A Clique that Clicks


The Photography Club is a forum for students to learn the craft from their peers

Spiti Valley, Himachal Pradesh
(Photo courtesy: Photography Club) 


During the orientation programme marking the start of the 2012–13 academic year at the Department of Computer Science and Automation (CSA), faculty member Chiranjib Bhattacharyya spoke to the incoming PhD students. In the course of this interaction, he told them why it was important for research students to also pursue extracurricular activities. One of the students in the audience was Abhiruk Lahiri, now a postdoctoral researcher at Charles University in the Czech Republic. Already a passionate amateur photographer, the new PhD student took the words of Chiranjib, currently the Chair of the Department, to heart.

Abhiruk soon learnt that IISc used to have a photography club back in the 1990s and early 2000s — the webpage still existed on the Physics Department website. One of the members of the club had been Chiranjib himself, who was then doing his PhD in the CSA Department. The club, however, was defunct by the time Abhiruk joined IISc. What remained were some pieces of photography equipment from the pre-digital era and a darkroom in the old Physics building (which now houses the undergraduate labs).

It was then that Abhiruk stumbled upon a Facebook group called “Photography Lovers @ IISc Bangalore” where photographs were being shared by IISc students. “I started contributing to their page. That’s how I met some people, including two accomplished photographers who joined as PhD students soon after I did: Manuj Mukherjee, from the Department of Electrical Communications Engineering, and Shounak Roy, from the Department of Electronic Systems Engineering.” Abhirukh and Shounak were already acquainted with each other — their paths had crossed during their photography days in Kolkata.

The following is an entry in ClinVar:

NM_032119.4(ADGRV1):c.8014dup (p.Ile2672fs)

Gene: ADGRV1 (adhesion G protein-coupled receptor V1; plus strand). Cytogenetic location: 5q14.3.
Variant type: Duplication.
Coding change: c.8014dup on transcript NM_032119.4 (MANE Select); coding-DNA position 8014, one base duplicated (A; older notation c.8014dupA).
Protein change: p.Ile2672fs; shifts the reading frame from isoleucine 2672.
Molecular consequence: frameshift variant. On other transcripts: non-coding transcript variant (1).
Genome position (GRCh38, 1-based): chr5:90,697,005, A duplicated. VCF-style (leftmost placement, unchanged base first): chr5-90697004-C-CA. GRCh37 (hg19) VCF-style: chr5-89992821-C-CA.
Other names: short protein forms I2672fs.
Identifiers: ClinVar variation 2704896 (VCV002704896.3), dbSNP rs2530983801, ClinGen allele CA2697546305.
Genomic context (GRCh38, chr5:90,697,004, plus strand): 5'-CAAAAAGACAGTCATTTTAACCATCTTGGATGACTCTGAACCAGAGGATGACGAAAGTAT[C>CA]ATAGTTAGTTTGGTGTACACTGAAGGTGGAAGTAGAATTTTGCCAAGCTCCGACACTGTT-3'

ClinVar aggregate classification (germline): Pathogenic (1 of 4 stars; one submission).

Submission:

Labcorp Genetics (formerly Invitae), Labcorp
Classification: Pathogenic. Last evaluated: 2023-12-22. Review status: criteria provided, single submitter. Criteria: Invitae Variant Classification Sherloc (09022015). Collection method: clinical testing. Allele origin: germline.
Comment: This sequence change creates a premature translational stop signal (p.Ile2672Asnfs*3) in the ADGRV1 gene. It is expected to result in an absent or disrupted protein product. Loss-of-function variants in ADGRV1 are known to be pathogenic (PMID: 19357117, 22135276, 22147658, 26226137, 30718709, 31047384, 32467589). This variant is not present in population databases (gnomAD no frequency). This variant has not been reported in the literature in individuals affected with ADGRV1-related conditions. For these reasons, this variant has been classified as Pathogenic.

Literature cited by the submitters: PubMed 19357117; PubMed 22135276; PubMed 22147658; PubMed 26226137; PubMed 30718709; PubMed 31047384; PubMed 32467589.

“Quite a few of them have won awards and received recognition for their photography outside IISc as well. This gave us a lot of satisfaction” 


By the time Abhiruk met Shounak and Manuj in IISc, the two new students had run into each other and werebonding over their shared passion. “Manuj used to shoot a lot of landscape photographs and I was into street photography,” recalls Shounak, who now works for a tech firm in Bangalore.


A new avatar

Though they were sharing their photographs on the online group, Abhiruk, Manuj and Shounak felt that it did not provide them with an opportunity to work on their skills. “There was not much knowledge exchange,” says Abhiruk. “I too was disappointed with the Facebook group,” laments Shounak.

“In 2015, the three of us, along with a couple of our juniors — Sangram Biswas and Subham Dutta Chowdhury [both PhD students from the Physics Department] — started thinking more seriously about photography,” says Shounak. “We decided to start our own Photography Club.”

And so, they did. The new club included the five of them as well as a few members from the Photography Lovers group like Chirantan Pramanik and Ruby Saha, who were then PhD students at the Centre for Earth Sciences. The club soon expanded as they organised more activities on campus (the conveners of the newly formed club also eventually started managing the Facebook group).